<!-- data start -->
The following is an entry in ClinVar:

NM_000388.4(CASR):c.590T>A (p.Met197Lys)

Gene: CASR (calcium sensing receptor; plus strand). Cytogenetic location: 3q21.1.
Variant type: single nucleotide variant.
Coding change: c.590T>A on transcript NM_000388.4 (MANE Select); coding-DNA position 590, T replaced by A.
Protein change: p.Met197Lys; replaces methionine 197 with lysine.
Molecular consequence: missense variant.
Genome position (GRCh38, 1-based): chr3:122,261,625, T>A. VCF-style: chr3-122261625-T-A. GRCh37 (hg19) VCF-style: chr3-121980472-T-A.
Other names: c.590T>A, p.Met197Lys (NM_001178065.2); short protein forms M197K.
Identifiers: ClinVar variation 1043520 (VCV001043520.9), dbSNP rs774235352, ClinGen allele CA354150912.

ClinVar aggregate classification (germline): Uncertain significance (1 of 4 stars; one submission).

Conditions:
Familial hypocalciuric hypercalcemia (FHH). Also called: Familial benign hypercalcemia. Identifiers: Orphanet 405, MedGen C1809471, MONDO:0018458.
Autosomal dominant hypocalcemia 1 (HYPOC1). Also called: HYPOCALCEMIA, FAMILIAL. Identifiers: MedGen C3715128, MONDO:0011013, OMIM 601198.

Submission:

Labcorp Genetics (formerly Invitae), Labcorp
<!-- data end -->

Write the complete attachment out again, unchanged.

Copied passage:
The following is an entry in ClinVar:

NM_000388.4(CASR):c.590T>A (p.Met197Lys)

Gene: CASR (calcium sensing receptor; plus strand). Cytogenetic location: 3q21.1.
Variant type: single nucleotide variant.
Coding change: c.590T>A on transcript NM_000388.4 (MANE Select); coding-DNA position 590, T replaced by A.
Protein change: p.Met197Lys; replaces methionine 197 with lysine.
Molecular consequence: missense variant.
Genome position (GRCh38, 1-based): chr3:122,261,625, T>A. VCF-style: chr3-122261625-T-A. GRCh37 (hg19) VCF-style: chr3-121980472-T-A.
Other names: c.590T>A, p.Met197Lys (NM_001178065.2); short protein forms M197K.
Identifiers: ClinVar variation 1043520 (VCV001043520.9), dbSNP rs774235352, ClinGen allele CA354150912.

ClinVar aggregate classification (germline): Uncertain significance (1 of 4 stars; one submission).

Conditions:
Familial hypocalciuric hypercalcemia (FHH). Also called: Familial benign hypercalcemia. Identifiers: Orphanet 405, MedGen C1809471, MONDO:0018458.
Autosomal dominant hypocalcemia 1 (HYPOC1). Also called: HYPOCALCEMIA, FAMILIAL. Identifiers: MedGen C3715128, MONDO:0011013, OMIM 601198.

Submission:

Labcorp Genetics (formerly Invitae), Labcorp